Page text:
The most celebrated moment in the unit's history involved the Liberation of Paris. Allied strategy emphasized destroying German forces retreating towards the Rhine, but when the French Resistance under Henri Rol-Tanguy staged an uprising in the city, Charles de Gaulle threatened to send the Division into Paris, single-handedly, to prevent the uprising being crushed as had recently happened in Warsaw. Eisenhower agreed to let the French armored division and the U.S. 4th Infantry Division go and liberate Paris. In the early morning of 23 August, Leclerc's 2e DB left the south of Argentan on its march to Paris, march which was slowed by poor road conditions, French crowds, and fierce combats near Paris. On the 24th, General Leclerc sent a small advance party to enter the city, with the message that the Second Armored would be there the following day. This party, commanded by Captain Raymond Dronne, consisted of the 9th company[3] of the 3rd Battalion of the Régiment de marche du Tchad. Dronne and his men arrived at the Hôtel de Ville, in the center of Paris, shortly before 9:30 p.m. in the evening of 24 August. On 25 August, the French 2nd Armored & the U.S. 4th Division entered and liberated Paris. After hard fighting that cost the 2nd Division 35 tanks, 6 self-propelled guns, and 111 vehicles, von Choltitz, the German military governor of Paris, capitulated at the Hôtel Meurice. The following day, on 26 August, a great victory parade took place on the Champs Élysées, which were lined with a jubilant crowd acclaiming General de Gaulle and the liberators of Paris.

Alsace & Lorraine

The 2nd Armored Division marching on the Champs Élysées on 26 August 1944.

The 2nd Division later fought in the tank battles in Lorraine, destroying the German 112th Panzer Brigade at the town of Dompaire on 13 September 1944. Subsequently, the 2nd Division operated with U.S. forces during the assault into the Vosges Mountains. Serving as the armored exploitation force for the U.S. XV Corps, the 2nd Division forced the Saverne Gap and thrust forward boldly, unbalancing German defenses in northern Alsace and liberating Strasbourg on 23 November 1944. The Presidential Unit Citation was awarded to the Division for this action.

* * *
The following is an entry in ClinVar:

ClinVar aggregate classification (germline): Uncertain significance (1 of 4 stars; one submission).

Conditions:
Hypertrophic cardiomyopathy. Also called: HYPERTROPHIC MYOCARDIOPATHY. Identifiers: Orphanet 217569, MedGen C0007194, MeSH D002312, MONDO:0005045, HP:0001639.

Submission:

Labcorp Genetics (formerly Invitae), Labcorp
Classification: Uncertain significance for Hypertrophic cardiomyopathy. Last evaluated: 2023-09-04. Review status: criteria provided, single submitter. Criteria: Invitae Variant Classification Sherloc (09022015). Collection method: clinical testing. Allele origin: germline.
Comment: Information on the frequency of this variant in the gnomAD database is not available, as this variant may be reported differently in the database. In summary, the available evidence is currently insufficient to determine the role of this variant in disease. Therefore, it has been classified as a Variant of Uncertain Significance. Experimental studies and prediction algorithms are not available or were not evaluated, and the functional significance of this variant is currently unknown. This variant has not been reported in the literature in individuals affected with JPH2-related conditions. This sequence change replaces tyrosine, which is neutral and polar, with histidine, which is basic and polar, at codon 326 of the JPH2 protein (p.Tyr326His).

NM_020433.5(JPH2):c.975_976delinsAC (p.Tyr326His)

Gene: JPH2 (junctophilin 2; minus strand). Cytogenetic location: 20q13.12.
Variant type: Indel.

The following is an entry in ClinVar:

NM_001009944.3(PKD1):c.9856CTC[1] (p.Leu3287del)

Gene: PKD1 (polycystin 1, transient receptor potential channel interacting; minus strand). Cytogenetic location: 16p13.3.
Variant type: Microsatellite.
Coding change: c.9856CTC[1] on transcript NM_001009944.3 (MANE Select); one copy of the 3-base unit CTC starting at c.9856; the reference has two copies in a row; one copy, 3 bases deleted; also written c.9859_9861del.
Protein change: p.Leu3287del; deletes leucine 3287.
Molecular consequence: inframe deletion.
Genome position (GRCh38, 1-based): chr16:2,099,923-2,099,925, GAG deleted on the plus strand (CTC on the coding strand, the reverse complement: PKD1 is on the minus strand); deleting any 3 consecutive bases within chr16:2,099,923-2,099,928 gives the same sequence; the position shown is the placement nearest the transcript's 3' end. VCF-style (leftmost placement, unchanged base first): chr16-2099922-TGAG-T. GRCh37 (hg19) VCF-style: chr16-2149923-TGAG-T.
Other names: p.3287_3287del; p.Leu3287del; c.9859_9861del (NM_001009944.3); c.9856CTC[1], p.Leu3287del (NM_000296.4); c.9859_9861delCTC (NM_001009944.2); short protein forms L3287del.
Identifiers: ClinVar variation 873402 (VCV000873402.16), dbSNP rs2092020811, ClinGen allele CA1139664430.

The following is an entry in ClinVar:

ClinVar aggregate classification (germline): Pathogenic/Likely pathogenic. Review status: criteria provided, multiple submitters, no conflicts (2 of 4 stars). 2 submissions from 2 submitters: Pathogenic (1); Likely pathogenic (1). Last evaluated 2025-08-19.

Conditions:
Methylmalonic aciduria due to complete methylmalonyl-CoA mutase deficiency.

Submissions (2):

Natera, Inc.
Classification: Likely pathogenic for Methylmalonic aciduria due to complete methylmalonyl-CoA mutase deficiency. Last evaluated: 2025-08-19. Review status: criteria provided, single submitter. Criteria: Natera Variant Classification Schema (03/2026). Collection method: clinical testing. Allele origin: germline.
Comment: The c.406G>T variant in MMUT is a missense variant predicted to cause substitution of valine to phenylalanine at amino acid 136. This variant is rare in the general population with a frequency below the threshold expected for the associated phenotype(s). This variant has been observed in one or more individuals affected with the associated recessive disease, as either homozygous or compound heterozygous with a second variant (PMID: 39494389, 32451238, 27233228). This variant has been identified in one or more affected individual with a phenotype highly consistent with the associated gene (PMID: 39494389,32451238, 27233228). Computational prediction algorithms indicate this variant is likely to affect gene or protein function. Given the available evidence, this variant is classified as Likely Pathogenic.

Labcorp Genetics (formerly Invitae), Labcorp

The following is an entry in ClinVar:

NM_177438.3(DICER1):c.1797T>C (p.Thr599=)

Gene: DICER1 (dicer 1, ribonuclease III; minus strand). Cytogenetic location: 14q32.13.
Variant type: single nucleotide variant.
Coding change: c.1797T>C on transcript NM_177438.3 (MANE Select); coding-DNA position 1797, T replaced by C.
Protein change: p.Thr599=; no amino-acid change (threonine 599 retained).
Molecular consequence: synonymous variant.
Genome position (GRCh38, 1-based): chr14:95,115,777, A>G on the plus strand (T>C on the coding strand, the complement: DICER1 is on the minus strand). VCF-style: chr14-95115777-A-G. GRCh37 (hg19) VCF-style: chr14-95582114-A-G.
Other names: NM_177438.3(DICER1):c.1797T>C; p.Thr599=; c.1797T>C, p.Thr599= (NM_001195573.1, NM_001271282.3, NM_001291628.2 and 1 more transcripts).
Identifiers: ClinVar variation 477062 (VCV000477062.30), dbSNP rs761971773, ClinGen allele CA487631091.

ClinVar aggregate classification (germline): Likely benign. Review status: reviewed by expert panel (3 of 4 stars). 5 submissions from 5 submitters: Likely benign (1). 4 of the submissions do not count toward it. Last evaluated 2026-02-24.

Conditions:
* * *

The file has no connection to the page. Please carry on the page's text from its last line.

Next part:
Fighting in Alsace until the end of February, 1945, the 2nd Division was deployed to reduce the Royan Pocket on the western coast of France in March-April, 1945.


After forcing the Germans in the Royan Pocket to surrender on 18 April 1945, the 2nd Division crossed France again to rejoin the Allied 6th Army Group for final operations in Germany. Operating with the U.S. 12th Armored Division, elements of the French 2nd Armored Division pursued the remnants of German Army Group G across Swabia and Bavaria, occupying the town of Bad Reichenhall on 4 May 1945.

2ème DB arms featuring the Free French cross of Lorraine.

Eventually, the 2nd Division finished its campaigning at the Nazi resort town of Berchtesgaden in Southeastern Germany.

At the end of the campaign in northwestern Europe, the unit counted 1,687 dead, including 108 officers, and 3,300 wounded. It had killed 12,100 Axis soldiers, captured 41,500 and destroyed 332 heavy and medium tanks, 2,200 other vehicles, and 426 cannons of various types.[4]


On 13 May 1945 SHAEF relinquished operational control of the 2nd Armored Division to France. From 23 May to 28 May 1945 the 2nd Division moved to its new garrison in the region of Paris, where it was inactivated on 31 March 1946.

It was reactivated in the 1940s-1950s and was active throughout the Cold War and afterwards, until it became the 2nd Armored Brigade in 1999.

See also


  1. ^ GUF, p. 989
  2. ^ The extraordinary ratio of casualties inflicted vs. casualties suffered that was reported by this unit is at odds with the overall relation between Allied and German casualties during the battle of Normandy that becomes apparent from the data under http://www.ddaymuseum.co.uk/faq.htm#casualities.
  3. ^ Made up of volunteers Spanish Republicans, the 9th company bore the name La Nueve, in Spanish, for its number "nine".
  4. ^ GUF, p. 1163